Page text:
One Woman’s Junk- Another’s Treasure.

I spent my night last night re-reading the many love letters my Father sent to my Mother while he was in Vietnam.  It’s so wonderfully bazaar to have access to those- and that time period in their lives.  I am so grateful my Dad wrote them… so grateful my Mom kept them, and so blessed to have been able to read them in order to learn more about who he was- being that I was only Twenty when he died … i just, never really got the chance- you know?

Coincidentally (no such thing),  I was at my old house yesterday with Mr. Goodbar and a friend for a few hours getting the third floor emptied. Although it sold in November the new owners are from “away” and won’t be here till summer so have allowed me to have this time to try to sell, move, give… all the “stuff” i’ve accumulated over the past ten years of my marriage and life.

The hardest part of moving (second of course to the sheer amount of SH*T you realize you’ve collected) is going through the “memorabilia” and deciding what to part with.  Children’s drawings and art projects, old cards and letters, books and journals…and then, well- what about the memories of our life together?  The cards between us, tokens from our wedding… the small clutch, the dress…. what do i do with those?

I ask, because here i am… an adult now, finally understanding through the tangibles of the past just who my father was, and how he and my mother built a life together.  I think about my children- will they appreciate some of these things? Will it help or hurt? There was more too of course… old yearbooks, awards, special tokens or letters from my past, from my own mother…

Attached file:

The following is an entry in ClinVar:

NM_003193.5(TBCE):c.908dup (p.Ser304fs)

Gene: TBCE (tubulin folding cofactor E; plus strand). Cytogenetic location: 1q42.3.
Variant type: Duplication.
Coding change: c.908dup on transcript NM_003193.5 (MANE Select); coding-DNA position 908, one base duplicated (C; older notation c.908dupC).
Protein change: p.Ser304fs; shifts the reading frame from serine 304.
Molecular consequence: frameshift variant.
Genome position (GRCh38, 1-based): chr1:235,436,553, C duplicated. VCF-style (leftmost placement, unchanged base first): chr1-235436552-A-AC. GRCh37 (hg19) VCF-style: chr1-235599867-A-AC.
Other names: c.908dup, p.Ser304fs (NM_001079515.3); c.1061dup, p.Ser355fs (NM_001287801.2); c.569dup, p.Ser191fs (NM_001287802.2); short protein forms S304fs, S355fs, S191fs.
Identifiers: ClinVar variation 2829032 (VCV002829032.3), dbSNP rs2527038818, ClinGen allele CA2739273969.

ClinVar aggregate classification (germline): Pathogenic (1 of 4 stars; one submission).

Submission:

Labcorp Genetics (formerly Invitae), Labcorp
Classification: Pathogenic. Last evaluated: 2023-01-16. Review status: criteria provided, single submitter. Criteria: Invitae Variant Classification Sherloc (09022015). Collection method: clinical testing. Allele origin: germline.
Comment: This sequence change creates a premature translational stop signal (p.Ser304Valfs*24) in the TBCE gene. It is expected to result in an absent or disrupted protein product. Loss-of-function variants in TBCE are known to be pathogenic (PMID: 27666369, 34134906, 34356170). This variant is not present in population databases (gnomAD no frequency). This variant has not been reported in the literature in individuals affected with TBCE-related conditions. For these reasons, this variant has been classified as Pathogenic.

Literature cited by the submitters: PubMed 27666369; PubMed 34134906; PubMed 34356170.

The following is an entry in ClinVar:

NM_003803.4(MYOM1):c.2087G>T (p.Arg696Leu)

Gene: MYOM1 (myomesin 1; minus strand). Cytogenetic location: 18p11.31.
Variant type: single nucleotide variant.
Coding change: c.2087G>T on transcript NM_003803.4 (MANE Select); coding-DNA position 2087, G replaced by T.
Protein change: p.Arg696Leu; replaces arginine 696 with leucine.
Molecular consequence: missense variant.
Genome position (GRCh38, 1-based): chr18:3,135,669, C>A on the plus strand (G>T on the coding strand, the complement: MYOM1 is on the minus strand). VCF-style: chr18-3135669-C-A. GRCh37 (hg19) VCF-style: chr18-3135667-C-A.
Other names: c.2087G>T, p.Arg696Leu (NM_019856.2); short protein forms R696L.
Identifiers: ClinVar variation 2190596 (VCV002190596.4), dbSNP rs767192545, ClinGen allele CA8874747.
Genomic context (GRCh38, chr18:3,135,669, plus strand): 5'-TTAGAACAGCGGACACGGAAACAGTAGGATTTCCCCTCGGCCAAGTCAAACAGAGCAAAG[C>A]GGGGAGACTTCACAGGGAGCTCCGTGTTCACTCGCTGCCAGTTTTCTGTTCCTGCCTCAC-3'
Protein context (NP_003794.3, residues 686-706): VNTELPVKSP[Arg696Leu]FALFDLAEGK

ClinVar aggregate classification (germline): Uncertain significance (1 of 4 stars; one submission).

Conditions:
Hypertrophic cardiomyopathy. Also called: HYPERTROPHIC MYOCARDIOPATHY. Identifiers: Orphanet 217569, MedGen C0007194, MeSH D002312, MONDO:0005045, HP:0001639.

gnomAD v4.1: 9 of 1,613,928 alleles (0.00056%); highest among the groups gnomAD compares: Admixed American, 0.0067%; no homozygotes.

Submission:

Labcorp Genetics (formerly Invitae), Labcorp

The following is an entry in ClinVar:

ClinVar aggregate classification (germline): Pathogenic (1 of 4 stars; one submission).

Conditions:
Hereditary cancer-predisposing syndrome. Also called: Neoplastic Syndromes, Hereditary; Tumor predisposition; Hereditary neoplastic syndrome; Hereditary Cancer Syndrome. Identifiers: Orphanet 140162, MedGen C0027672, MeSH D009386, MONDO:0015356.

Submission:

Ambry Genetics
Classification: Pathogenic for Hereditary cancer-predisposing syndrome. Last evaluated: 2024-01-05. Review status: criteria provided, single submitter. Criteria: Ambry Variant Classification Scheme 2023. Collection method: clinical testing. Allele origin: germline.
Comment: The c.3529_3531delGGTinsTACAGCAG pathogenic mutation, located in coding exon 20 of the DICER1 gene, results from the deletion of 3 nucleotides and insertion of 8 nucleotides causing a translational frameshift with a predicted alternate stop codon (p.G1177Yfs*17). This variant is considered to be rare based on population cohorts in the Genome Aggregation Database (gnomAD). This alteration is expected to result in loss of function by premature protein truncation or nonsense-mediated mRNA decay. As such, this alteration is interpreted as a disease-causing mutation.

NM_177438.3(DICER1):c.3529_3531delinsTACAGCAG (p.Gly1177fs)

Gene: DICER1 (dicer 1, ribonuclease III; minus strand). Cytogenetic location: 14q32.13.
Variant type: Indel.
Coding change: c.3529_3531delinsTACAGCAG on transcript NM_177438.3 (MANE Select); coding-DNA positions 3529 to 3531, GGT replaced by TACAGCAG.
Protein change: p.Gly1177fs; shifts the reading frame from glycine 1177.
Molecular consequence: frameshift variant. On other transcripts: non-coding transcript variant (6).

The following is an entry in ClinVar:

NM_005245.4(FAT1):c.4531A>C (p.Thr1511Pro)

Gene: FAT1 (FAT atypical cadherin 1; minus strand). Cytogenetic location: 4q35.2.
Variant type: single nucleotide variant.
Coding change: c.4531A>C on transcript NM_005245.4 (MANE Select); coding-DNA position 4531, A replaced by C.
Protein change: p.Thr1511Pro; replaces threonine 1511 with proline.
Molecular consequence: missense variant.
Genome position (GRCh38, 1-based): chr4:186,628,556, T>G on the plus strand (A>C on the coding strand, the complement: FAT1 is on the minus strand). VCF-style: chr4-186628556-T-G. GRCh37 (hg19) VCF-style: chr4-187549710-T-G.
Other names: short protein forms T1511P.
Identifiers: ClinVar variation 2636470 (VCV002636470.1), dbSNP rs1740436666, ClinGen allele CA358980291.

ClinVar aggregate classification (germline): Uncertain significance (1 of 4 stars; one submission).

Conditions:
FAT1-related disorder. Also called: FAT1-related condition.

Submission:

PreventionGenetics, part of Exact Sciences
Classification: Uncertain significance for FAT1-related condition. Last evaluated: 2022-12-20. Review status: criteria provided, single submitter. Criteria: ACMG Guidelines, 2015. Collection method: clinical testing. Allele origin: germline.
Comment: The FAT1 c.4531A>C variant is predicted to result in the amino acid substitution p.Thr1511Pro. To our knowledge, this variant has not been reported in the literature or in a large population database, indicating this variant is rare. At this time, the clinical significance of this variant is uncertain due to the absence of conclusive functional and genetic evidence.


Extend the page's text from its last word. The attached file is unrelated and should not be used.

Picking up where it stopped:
I think what I’ve decided to do is to keep a few sentimental things that help tell the story of my past a bit…. I think my daughter especially might enjoy seeing, touching, looking at things that represent an era, a life….  I have a trunk, and inside I’ll package these things for her to someday go through if she’d like… things she can choose to have, or leave behind.  It seems, after reading the letters from my Dad that he was not the only sentimental fool in our family….

it’s interesting the insights that these treasures from the past can bring.

XO

M

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Happy Birthday Dad.

I was almost Twenty-one the September my Father passed away.

Dr. Joseph Augustine Grady was born in Massachusetts in 1921 (is my math correct?) He was Fifty when I was born.  I’m feeling especially grateful at this moment that my birth happened at all.. the odds were kind of stacked against that possibility seeing as my mother was a nun when they met.

It took me the better part of my adult life to put together the pieces of their amazing (and unbelievably romantic) story. Their courtship lasted for five years, and four of those years were experienced through letter writing while my Father was on medical mission in Viet Nam.  Their story is a love story- the real deal.